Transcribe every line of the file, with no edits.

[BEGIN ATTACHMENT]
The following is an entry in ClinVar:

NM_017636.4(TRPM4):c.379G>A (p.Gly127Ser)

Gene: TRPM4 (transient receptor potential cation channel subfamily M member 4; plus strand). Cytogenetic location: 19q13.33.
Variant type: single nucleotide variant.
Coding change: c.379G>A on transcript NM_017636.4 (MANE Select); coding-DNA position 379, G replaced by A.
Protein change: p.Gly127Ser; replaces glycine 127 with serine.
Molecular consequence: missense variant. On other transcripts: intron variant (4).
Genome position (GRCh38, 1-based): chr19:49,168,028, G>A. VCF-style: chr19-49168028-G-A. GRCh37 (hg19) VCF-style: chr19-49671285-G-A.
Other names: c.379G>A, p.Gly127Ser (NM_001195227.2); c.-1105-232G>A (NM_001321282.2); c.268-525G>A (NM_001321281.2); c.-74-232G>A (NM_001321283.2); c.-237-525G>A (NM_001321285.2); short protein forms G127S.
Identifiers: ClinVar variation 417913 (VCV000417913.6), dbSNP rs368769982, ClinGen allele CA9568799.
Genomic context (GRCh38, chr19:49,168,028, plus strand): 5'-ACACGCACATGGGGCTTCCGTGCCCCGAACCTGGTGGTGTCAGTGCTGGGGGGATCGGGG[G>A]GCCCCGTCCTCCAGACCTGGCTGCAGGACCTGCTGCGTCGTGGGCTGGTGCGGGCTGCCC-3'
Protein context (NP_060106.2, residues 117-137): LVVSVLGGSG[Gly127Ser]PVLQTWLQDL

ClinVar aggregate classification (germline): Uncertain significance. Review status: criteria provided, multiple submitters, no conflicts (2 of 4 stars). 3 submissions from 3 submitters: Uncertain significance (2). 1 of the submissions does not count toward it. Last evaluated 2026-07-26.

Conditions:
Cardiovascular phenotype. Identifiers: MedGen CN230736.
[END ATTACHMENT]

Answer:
The following is an entry in ClinVar:

NM_017636.4(TRPM4):c.379G>A (p.Gly127Ser)

Gene: TRPM4 (transient receptor potential cation channel subfamily M member 4; plus strand). Cytogenetic location: 19q13.33.
Variant type: single nucleotide variant.
Coding change: c.379G>A on transcript NM_017636.4 (MANE Select); coding-DNA position 379, G replaced by A.
Protein change: p.Gly127Ser; replaces glycine 127 with serine.
Molecular consequence: missense variant. On other transcripts: intron variant (4).
Genome position (GRCh38, 1-based): chr19:49,168,028, G>A. VCF-style: chr19-49168028-G-A. GRCh37 (hg19) VCF-style: chr19-49671285-G-A.
Other names: c.379G>A, p.Gly127Ser (NM_001195227.2); c.-1105-232G>A (NM_001321282.2); c.268-525G>A (NM_001321281.2); c.-74-232G>A (NM_001321283.2); c.-237-525G>A (NM_001321285.2); short protein forms G127S.
Identifiers: ClinVar variation 417913 (VCV000417913.6), dbSNP rs368769982, ClinGen allele CA9568799.
Genomic context (GRCh38, chr19:49,168,028, plus strand): 5'-ACACGCACATGGGGCTTCCGTGCCCCGAACCTGGTGGTGTCAGTGCTGGGGGGATCGGGG[G>A]GCCCCGTCCTCCAGACCTGGCTGCAGGACCTGCTGCGTCGTGGGCTGGTGCGGGCTGCCC-3'
Protein context (NP_060106.2, residues 117-137): LVVSVLGGSG[Gly127Ser]PVLQTWLQDL

ClinVar aggregate classification (germline): Uncertain significance. Review status: criteria provided, multiple submitters, no conflicts (2 of 4 stars). 3 submissions from 3 submitters: Uncertain significance (2). 1 of the submissions does not count toward it. Last evaluated 2026-07-26.

Conditions:
Cardiovascular phenotype. Identifiers: MedGen CN230736.